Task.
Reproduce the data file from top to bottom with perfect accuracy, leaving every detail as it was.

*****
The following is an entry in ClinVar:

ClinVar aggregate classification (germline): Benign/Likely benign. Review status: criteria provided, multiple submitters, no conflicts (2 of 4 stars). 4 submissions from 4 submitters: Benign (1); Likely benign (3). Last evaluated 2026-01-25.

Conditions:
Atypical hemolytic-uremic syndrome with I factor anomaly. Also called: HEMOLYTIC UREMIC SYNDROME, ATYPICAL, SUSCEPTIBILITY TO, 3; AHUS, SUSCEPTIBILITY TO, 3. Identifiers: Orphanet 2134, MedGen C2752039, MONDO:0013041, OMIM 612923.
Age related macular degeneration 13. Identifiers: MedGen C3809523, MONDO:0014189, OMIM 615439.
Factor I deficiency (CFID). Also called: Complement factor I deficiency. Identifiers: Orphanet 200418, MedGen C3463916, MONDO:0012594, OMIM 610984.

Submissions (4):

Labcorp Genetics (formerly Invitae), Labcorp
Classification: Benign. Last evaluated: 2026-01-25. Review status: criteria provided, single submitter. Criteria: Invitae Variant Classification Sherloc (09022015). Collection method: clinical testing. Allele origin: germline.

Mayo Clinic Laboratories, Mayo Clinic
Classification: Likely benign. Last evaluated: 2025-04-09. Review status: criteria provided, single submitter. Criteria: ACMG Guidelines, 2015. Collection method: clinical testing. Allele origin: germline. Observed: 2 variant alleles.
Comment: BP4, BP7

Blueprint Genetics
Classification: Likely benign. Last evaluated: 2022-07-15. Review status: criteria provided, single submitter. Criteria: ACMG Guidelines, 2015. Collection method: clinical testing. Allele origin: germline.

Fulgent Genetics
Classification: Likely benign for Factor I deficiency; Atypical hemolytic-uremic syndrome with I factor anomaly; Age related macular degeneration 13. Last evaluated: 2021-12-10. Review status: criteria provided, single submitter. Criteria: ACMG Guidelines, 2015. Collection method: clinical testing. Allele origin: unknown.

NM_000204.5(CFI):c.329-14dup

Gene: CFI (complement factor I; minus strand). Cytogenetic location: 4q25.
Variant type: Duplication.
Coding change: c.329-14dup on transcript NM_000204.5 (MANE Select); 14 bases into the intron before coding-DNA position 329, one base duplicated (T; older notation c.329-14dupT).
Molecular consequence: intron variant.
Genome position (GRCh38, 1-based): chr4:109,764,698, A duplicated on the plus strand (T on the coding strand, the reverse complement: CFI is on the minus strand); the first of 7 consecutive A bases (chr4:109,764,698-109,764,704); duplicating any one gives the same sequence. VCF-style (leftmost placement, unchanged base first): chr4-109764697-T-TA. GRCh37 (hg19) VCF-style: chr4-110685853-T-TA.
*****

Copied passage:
The following is an entry in ClinVar:

ClinVar aggregate classification (germline): Benign/Likely benign. Review status: criteria provided, multiple submitters, no conflicts (2 of 4 stars). 4 submissions from 4 submitters: Benign (1); Likely benign (3). Last evaluated 2026-01-25.

Conditions:
Atypical hemolytic-uremic syndrome with I factor anomaly. Also called: HEMOLYTIC UREMIC SYNDROME, ATYPICAL, SUSCEPTIBILITY TO, 3; AHUS, SUSCEPTIBILITY TO, 3. Identifiers: Orphanet 2134, MedGen C2752039, MONDO:0013041, OMIM 612923.
Age related macular degeneration 13. Identifiers: MedGen C3809523, MONDO:0014189, OMIM 615439.
Factor I deficiency (CFID). Also called: Complement factor I deficiency. Identifiers: Orphanet 200418, MedGen C3463916, MONDO:0012594, OMIM 610984.

Submissions (4):

Labcorp Genetics (formerly Invitae), Labcorp
Classification: Benign. Last evaluated: 2026-01-25. Review status: criteria provided, single submitter. Criteria: Invitae Variant Classification Sherloc (09022015). Collection method: clinical testing. Allele origin: germline.

Mayo Clinic Laboratories, Mayo Clinic
Classification: Likely benign. Last evaluated: 2025-04-09. Review status: criteria provided, single submitter. Criteria: ACMG Guidelines, 2015. Collection method: clinical testing. Allele origin: germline. Observed: 2 variant alleles.
Comment: BP4, BP7

Blueprint Genetics
Classification: Likely benign. Last evaluated: 2022-07-15. Review status: criteria provided, single submitter. Criteria: ACMG Guidelines, 2015. Collection method: clinical testing. Allele origin: germline.

Fulgent Genetics
Classification: Likely benign for Factor I deficiency; Atypical hemolytic-uremic syndrome with I factor anomaly; Age related macular degeneration 13. Last evaluated: 2021-12-10. Review status: criteria provided, single submitter. Criteria: ACMG Guidelines, 2015. Collection method: clinical testing. Allele origin: unknown.

NM_000204.5(CFI):c.329-14dup

Gene: CFI (complement factor I; minus strand). Cytogenetic location: 4q25.
Variant type: Duplication.
Coding change: c.329-14dup on transcript NM_000204.5 (MANE Select); 14 bases into the intron before coding-DNA position 329, one base duplicated (T; older notation c.329-14dupT).
Molecular consequence: intron variant.
Genome position (GRCh38, 1-based): chr4:109,764,698, A duplicated on the plus strand (T on the coding strand, the reverse complement: CFI is on the minus strand); the first of 7 consecutive A bases (chr4:109,764,698-109,764,704); duplicating any one gives the same sequence. VCF-style (leftmost placement, unchanged base first): chr4-109764697-T-TA. GRCh37 (hg19) VCF-style: chr4-110685853-T-TA.